All of the changes were real. Accor went from having about 10 brands in 2014 to having more brands than any other hotel company today. It’s at about roughly 46 brands — depending on how you count. A majority of its hotels are outside of Europe today, in a reverse from the past.

“We didn’t exist in luxury and lifestyle 10 years ago,” Bazin said. “Now in the luxury and lifestyle segment, we’re number two in the world.”

Accor has separately created a unit for its “premium, midscale, and economy” brands.

“We’re trying to copy the best of Choice and Hilton, meaning their predictable, cash-flowing, resilient, simple models,” Bazin said. This will require Accor to lean away from management contracts and lean into the franchise model that the U.S. hotel groups have favored.

“I also want a twist of freshness,” Bazin said of the collection of Accor’s premium, midscale, and economy properties. “I want some design that is a bit trendy to do in the lobby of many of those 4,800 hotels.”

Luxury Brands Need Guardians

Bazin argued that Accor’s former organizational structure didn’t let its star brands shine and then it wanted to learn from how fashion houses have made their brands shine by devolving many decisions to creative chiefs. He also cited how Sonia Cheng has incarnated the Rosewood hotel brand, how Adrian Zecha incarnated the Aman resorts brand, and how Isadore “Issy” Sharp has led Four Seasons. Bazin wants Accor’s own flagship luxury and lifestyle brands to be led by impresarios.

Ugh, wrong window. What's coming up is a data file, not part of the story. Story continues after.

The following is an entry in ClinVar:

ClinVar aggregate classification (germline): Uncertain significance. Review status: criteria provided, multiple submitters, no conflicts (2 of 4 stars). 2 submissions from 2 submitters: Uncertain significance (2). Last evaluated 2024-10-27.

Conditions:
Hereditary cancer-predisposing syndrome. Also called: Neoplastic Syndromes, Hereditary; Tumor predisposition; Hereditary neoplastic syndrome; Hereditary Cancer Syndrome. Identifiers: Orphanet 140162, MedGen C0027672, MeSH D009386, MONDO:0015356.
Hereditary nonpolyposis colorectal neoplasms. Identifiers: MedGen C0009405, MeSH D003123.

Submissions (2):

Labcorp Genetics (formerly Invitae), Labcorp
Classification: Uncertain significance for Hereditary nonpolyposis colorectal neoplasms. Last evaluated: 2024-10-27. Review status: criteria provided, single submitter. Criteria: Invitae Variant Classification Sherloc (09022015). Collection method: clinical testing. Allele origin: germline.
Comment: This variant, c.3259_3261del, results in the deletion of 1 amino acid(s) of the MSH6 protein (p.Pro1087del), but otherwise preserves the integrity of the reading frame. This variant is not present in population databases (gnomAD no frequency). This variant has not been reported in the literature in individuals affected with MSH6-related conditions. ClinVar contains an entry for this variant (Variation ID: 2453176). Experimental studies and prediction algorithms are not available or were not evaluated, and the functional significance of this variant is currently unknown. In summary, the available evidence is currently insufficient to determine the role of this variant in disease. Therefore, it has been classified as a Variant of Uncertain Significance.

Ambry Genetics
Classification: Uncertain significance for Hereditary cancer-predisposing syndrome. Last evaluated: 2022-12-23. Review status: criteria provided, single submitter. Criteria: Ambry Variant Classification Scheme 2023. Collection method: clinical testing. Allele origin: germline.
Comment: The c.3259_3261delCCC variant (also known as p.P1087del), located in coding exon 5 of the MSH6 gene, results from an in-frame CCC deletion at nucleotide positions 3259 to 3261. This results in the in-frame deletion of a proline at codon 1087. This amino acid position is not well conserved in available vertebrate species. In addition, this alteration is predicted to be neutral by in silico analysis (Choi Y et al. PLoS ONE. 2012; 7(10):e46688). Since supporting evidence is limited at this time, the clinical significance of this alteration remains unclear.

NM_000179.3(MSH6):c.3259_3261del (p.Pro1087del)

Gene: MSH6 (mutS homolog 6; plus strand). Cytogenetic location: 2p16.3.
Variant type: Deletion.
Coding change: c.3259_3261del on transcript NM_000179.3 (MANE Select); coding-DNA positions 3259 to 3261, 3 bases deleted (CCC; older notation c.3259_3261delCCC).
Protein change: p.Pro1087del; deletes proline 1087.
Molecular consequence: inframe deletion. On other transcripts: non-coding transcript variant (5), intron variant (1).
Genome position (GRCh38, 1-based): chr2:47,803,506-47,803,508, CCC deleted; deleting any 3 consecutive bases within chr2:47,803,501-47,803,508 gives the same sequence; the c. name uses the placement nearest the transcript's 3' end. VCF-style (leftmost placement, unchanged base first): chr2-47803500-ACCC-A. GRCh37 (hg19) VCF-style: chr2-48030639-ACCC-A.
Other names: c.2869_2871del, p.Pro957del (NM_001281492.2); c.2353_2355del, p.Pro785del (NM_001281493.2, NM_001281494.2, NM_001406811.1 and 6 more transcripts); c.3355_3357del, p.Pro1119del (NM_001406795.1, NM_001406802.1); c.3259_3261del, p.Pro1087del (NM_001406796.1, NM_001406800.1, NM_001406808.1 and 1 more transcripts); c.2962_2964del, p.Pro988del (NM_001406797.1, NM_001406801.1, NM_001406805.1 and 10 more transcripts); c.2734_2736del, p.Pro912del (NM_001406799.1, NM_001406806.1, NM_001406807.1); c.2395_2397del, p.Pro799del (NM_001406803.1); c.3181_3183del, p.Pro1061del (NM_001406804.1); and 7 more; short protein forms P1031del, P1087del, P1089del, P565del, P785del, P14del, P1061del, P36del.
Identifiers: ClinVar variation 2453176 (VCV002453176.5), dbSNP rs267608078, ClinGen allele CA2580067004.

Without forceful creative individuals acting as guardians and stewards of brands, the brands can run aground inside large corporations, Bazin argued.

“Barry Sternlicht was a curator of Starwood Hotels,” Bazin said. “Since he left, those brands kind of lost a bit of their souls.”

Corporate Hiring Spree

One possible headwind facing Accor’s reorg is hiring. The hotel sector hasn’t traditionally had the same magnetism as some other sectors, such as airlines, management consultancies, tech startups, and investment banks. Many top hospitality schools find as many as half of their recent graduates have developed careers outside of hospitality.

Several of the names given top jobs in the Accor re-org come from inside hospitality. Does the sector need fresh talent?

“On the contrary, we’re very happy with our hiring,” Bazin said. “Out of my top fifty or so executives, I would say about 80 percent weren’t there five years ago, and between a third and a half of them had no prior hospitality experience.”

Bazin — who himself came from outside of the sector, having previously been a buyout chief and investment banker — said his team so far has had no trouble filing corporate positions with candidates from within and outside the sector.

“I’ve never received as many resumes as in the last four months,” Bazin said. “For luxury and lifestyle, we’ll be hiring about 500 people.”

Hybrid Hospitality Is What’s Next

Given Accor’s serial re-shapings, some observers suspect another change is inevitable. Within a couple of years, Accor might pick up the baton on shifting the industry away from having the traditional hotel structure be the main organizing principle of business decisions.